Harnessing the powerful streams of water present in the oceans to produce energy is a very attractive idea. This energy source is extensive and available around the world. Water streams are not only renewable, but also a reliable force of nature that can continuously produce energy. To tame the power of water is a challenge, both when it comes to the waves at the water’s surface and subsurface currents.

Century-long tests

Back in the late 1800s and early 1900s American engineers tried to capture the power of water streams. The different engines that were tested along Southern California beaches never took off.

Although full-scale plants were built, none performed optimally. The structures did not survive the forces of the sea.

In 2008, the world’s first modern and large scale water power plant was built in Portugal, about 5 km off the coast. The goal was to create energy via wave power, a technology we have written about in the past. Wind power stored in the sea The Portuguese venture was abandoned after a few months because of technical difficulties. The company behind the project is now trying to improve wave power technology in a new project off the coast of Scotland. At the same time, what may be the world’s largest wave power plant is being built off the coast of Lysekil, Sweden. While the technology to get energy from wave power is being developed, another technology that offers hope is to use undersea turbines to harness fast-flowing currents.

Sea power is huge, both on and below the surface.

Power from underwater currents

The oceans produce large forces. In practice, it should be possible to harness energy from the surface, as in the facility to be built outside Lysekil, and from the seabed, and all depths in between. Facilities on the seabed have the advantage that the plants do not need to float, but can be built on solid undersea bedrock. The technology can, in simplified terms, be compared to wind turbines built on the seabed. One advantage of building plants on the bottom of the oceans is that water has a higher density than air. Even though water flows slower than air, it can generate more power. But there are challenges, both when it comes to building power plants underwater, and to avoid the destruction of equipment by violent ocean forces.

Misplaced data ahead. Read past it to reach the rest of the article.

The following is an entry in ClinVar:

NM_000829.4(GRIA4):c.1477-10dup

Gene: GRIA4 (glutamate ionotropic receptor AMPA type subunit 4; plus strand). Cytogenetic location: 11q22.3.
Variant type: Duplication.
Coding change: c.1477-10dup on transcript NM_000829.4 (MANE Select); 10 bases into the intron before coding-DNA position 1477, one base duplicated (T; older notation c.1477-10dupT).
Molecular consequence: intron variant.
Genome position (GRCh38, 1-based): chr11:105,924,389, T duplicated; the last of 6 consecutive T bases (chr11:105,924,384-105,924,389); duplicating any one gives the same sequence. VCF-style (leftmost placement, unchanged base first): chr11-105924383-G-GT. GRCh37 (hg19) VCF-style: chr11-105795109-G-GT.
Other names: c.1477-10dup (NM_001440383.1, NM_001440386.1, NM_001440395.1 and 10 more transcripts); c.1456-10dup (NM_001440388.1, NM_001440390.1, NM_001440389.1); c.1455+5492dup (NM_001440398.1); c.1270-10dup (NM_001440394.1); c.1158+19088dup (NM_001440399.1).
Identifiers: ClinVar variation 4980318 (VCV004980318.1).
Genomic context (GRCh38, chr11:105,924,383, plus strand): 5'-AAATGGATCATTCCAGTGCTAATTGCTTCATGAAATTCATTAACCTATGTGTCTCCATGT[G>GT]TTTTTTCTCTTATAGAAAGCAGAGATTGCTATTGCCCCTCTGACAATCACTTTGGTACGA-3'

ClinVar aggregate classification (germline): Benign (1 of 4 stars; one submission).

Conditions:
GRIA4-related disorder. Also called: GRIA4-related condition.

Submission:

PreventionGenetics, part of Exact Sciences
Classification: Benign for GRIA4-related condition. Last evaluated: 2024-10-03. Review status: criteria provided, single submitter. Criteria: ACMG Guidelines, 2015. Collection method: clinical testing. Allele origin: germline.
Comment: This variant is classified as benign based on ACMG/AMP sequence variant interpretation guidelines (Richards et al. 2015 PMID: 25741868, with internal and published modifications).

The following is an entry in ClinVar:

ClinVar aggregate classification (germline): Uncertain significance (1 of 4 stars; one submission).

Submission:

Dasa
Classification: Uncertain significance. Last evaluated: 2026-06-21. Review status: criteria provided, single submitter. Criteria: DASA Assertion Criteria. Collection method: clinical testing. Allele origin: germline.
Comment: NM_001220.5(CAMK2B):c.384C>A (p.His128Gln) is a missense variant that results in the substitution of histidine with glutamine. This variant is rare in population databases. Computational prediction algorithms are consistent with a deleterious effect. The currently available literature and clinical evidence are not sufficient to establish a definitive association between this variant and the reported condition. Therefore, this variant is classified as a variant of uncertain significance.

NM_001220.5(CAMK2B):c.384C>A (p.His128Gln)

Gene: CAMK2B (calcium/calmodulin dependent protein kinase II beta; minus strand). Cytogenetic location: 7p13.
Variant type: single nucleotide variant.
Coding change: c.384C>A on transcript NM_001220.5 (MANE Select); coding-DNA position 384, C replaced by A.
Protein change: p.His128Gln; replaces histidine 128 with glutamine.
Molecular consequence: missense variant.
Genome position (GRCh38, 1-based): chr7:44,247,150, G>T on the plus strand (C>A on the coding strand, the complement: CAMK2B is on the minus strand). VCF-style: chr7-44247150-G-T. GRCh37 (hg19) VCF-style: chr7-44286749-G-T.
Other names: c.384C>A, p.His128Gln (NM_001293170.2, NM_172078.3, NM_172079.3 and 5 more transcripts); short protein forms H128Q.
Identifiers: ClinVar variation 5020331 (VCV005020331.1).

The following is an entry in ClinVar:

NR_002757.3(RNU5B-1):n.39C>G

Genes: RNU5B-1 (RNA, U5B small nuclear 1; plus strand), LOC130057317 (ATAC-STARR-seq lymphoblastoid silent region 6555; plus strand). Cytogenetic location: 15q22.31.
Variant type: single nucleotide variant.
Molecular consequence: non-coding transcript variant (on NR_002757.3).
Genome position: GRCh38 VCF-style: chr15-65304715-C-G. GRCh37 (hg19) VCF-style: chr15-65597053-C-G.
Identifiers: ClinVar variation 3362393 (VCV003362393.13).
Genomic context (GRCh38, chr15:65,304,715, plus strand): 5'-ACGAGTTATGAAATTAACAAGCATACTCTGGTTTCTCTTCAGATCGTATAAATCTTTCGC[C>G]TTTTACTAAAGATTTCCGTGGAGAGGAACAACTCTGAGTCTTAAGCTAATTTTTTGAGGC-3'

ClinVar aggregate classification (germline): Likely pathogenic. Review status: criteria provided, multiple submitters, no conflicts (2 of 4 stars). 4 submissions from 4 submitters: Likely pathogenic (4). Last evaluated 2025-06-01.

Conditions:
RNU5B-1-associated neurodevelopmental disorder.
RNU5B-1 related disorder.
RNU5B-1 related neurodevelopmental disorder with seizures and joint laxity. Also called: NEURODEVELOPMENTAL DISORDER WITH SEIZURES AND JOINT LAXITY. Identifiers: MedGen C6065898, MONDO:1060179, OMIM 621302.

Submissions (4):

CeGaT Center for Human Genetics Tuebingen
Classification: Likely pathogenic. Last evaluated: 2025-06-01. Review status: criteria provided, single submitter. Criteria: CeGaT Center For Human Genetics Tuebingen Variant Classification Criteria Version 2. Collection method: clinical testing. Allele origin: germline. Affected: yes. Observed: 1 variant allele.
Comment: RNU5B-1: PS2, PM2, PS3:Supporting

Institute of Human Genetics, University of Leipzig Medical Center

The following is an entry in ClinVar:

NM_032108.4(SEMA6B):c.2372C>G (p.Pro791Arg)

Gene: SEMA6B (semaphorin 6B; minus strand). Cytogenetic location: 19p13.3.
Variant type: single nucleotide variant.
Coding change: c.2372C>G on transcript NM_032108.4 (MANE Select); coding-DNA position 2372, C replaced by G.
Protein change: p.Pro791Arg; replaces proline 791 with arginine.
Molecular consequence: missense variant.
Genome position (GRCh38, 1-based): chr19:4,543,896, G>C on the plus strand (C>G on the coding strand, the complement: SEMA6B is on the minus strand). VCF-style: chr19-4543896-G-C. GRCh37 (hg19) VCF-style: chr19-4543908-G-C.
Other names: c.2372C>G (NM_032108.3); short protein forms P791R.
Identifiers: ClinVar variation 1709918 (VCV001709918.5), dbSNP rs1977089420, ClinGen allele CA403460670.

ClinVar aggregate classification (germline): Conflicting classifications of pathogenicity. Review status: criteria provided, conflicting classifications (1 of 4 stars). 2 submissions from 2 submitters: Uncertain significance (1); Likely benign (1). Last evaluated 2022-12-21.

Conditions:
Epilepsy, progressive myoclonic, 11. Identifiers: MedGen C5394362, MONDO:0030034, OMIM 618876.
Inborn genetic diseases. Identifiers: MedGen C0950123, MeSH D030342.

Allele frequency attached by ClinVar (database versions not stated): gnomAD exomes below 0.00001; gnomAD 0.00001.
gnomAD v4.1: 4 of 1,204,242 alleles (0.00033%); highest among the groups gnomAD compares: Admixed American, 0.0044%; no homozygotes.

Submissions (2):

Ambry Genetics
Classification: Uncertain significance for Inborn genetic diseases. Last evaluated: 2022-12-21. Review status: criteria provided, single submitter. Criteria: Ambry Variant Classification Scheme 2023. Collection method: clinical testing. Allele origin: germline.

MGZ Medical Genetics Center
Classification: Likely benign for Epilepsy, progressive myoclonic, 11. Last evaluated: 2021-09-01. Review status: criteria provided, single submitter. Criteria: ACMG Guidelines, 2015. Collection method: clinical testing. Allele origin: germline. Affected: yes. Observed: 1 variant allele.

A Scottish technique

Scotland is on the forefront of harnessing undersea energy.

Scottish Power has already carried out preliminary tests of wave energy by lowering a giant underwater turbine in the fast-flowing coastal waters off Orkney. The single turbine generated one megawatt of electricity, enough to power about 500 households.

In June 2012, the company announced that a set of turbines would be located off the west coast of Scotland. And in Norway, and in other parts of the UK, there are attempts to produce electricity from underwater currents. The promised investment from Scottish Power will probably be the biggest in the world, where the target is to produce electricity for 5,000 households. It remains to be seen whether the efforts currently underway on wave energy at the surface or below it will bear fruit or not. But the potential is certainly there. The technique takes a long time to develop due to the enormous stresses for structures in the oceans. Moreover, the technology available today, for understandable reasons, has been more focused on building on land than at sea. Once the technical solutions to renewable power from the seas become available, there is vast potential for them to spread to many coastal countries in the world.

The article was published in November 2012